For renters and would-be renters in New York City, 2007 will be–surprise!–another trying year.
A new report from investment brokerage Marcus & Millichap declares New York will have the lowest rental apartment vacancy rate in the nation (2.8 percent) by the end of the year, as well as the strongest growth in rents throughout the year.
These dual projections will keep New York, the report says, the tightest, priciest rental apartment market in the United States, ahead of No. 2 Orange County, Calif., and No. 3 Oakland. In fact, New York’s the only non-West market to make the report’s top 5.
Release on the report after the jump.
- Tom Acitelli
NEW YORK CITY APARTMENT MARKET
RANKS NO. 1 IN NATIONAL INDEX
NEW YORK, Jan. 16, 2007 – New York City gained four positions to claim the #1 spot in the 2007 National Apartment Index (NAI) compiled by Marcus & Millichap Real Estate Investment Brokerage Company. In spite of a minor uptick in vacancy forecast by year end, New York City is still expected to post the lowest overall vacancy rate and strongest rent growth in the nation. The wide affordability gap between owning and renting in New York will help to sustain strong renter demand in spite of above-average rent increases.
The firm’s NAI, which is a snapshot analysis that ranks 42 apartment markets based on a series of 12-month forward-looking supply and demand indicators, is featured in Marcus & Millichap’s 2007 National Apartment Report. The report states that, with the local economy growing at a healthy pace, rental demand in all boroughs of New York City will increase in 2007. On the development front, construction of new apartment units is projected to rise this year, led by a 50 percent increase in new supply in the borough of Manhattan.
“With a vacancy rate south of 3 percent, New York City will remain the tightest apartment market in the nation,” says Mitchell LaBar, a managing director of Marcus & Millichap and regional manager of the firm’s Manhattan office. “In this tight market, owners will have the leverage to aggressively raise rents.”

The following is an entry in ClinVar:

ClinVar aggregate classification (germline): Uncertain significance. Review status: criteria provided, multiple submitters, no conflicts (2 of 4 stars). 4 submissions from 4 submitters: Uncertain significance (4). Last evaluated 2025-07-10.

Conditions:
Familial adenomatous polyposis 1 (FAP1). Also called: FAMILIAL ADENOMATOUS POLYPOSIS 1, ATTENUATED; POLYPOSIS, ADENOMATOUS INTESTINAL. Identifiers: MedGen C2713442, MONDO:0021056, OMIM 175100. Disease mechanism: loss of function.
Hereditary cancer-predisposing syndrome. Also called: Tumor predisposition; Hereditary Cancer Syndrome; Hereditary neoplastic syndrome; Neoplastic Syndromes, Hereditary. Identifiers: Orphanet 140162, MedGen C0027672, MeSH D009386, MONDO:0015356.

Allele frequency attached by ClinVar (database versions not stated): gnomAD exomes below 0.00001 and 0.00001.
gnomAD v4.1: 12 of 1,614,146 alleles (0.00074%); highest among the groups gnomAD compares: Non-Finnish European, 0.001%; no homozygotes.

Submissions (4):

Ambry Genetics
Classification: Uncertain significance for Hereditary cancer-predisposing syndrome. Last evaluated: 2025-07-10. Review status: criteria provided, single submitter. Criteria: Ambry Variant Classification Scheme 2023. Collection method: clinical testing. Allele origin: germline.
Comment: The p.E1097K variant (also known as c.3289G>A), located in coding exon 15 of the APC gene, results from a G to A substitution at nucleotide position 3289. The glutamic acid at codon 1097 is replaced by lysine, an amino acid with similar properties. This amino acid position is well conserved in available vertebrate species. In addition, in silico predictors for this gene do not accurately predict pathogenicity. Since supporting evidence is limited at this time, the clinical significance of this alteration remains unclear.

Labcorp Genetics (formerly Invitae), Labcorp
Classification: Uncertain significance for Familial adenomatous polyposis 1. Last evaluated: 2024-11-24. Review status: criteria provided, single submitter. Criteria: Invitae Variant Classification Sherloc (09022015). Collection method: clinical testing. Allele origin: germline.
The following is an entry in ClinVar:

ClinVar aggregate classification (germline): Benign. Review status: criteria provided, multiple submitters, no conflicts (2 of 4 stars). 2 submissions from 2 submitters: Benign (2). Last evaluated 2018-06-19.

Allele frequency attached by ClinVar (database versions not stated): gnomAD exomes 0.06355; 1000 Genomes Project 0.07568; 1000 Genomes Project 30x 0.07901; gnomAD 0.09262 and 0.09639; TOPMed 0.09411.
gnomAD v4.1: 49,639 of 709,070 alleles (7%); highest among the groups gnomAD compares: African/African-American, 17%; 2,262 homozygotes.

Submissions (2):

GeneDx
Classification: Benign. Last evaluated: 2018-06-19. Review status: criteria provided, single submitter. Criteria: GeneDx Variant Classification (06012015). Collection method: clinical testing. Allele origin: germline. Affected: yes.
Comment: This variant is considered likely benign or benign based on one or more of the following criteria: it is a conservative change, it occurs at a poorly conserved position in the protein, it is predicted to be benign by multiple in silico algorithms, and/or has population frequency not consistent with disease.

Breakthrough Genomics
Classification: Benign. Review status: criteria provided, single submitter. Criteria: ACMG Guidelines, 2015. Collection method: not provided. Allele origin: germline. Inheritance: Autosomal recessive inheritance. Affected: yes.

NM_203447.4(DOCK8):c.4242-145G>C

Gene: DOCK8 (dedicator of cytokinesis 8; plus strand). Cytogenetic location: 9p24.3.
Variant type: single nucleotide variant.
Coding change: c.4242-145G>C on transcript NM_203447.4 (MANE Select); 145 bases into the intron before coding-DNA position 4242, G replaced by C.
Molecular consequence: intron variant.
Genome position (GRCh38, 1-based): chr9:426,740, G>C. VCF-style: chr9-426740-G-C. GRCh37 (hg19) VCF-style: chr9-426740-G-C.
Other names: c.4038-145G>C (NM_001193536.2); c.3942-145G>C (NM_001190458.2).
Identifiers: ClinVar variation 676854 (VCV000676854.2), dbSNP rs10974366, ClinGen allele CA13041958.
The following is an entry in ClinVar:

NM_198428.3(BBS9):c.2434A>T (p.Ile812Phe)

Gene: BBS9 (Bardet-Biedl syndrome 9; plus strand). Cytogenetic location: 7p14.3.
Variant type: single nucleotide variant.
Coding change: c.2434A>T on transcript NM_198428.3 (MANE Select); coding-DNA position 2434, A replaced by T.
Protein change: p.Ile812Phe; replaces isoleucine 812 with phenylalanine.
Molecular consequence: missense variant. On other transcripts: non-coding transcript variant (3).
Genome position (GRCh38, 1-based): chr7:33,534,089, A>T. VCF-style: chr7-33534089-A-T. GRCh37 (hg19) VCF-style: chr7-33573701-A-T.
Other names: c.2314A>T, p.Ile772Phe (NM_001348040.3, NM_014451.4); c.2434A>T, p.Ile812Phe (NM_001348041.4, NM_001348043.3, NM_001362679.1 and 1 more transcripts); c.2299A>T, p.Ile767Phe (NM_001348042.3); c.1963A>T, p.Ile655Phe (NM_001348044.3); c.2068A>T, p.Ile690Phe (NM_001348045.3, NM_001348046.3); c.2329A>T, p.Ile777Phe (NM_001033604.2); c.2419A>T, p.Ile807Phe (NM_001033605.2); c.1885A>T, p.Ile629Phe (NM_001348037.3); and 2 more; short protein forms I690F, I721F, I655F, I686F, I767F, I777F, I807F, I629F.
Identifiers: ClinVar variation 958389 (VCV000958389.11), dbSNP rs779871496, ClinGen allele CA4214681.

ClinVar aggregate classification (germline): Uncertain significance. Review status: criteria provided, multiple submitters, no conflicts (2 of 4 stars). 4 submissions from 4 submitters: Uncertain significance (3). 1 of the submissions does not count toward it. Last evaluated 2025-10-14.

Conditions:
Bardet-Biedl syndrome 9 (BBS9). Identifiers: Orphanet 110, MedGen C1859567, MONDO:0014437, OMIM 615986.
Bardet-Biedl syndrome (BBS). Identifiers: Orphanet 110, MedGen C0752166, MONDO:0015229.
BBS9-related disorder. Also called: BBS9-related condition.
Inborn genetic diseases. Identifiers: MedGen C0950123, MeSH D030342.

Following are some of the most significant aspects of the New York Apartment Research Report:
· Citywide, employers are expected to create 39,000 jobs in 2007, a 1.1 percent increase but down from 50,000 positions added last year.
· Vacancy is projected to increase 10 basis points to 2.8 percent.
· Asking rents are forecast to climb 6.5 percent to $2,719 per month in 2007, following a 6.4 percent jump last year.
· Developers will add approximately 3,200 rental units to New York City this year; 2,700 units are scheduled for delivery in the borough of Manhattan and another 500 units in Brooklyn.
· Last year, the median price of properties in the borough of Manhattan rose 19 percent to $200,000 per unit, and investors remain willing to accept initial returns ranging from 4.5 percent to 5.8 percent.
Orange County, Calif., which ranked #1 in last year’s NAI, dropped one position to #2. Oakland, Calif., jumped three spots to rank #3, while Las Vegas (#4) and San Diego (#5) round out the top five. Seattle (#7) and San Francisco (#8) made the strongest gains in this year’s index, each climbing eight spots.
For a copy of Marcus & Millichap’s National Apartment Report and the complete NAI rankings, visit http://www.MarcusMillichap.com.